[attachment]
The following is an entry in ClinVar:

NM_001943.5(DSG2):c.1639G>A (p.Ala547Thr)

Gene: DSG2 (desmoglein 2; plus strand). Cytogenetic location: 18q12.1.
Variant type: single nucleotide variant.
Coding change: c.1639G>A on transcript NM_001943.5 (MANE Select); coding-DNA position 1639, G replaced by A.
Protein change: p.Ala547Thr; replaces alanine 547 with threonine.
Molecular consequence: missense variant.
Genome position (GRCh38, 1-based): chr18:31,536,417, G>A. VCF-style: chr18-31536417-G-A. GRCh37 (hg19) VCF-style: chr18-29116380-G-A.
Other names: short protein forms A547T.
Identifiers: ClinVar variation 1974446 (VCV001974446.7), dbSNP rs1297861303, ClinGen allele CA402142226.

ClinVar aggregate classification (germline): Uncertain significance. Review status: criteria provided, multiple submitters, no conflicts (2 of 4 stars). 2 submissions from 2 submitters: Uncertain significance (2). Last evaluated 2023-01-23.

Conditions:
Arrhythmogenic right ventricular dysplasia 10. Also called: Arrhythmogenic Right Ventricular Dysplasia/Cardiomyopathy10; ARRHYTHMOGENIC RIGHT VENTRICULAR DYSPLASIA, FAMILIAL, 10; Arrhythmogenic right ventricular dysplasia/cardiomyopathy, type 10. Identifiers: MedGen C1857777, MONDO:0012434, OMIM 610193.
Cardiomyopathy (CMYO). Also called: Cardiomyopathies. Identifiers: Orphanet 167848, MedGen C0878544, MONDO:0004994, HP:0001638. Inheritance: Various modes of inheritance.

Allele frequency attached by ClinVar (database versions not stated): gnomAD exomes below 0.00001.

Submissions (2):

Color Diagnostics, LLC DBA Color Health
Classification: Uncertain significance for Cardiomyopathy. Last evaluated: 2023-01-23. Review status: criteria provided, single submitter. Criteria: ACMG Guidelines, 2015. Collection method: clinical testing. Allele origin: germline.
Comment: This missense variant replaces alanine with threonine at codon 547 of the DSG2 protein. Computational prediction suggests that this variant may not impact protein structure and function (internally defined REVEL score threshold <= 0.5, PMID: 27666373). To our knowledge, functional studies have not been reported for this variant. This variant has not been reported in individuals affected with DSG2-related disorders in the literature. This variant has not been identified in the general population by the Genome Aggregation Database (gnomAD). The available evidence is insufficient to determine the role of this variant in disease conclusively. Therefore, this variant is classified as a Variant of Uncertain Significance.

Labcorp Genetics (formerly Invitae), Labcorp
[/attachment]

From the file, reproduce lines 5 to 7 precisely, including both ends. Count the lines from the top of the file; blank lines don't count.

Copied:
Coding change: c.1639G>A on transcript NM_001943.5 (MANE Select); coding-DNA position 1639, G replaced by A.
Protein change: p.Ala547Thr; replaces alanine 547 with threonine.
Molecular consequence: missense variant.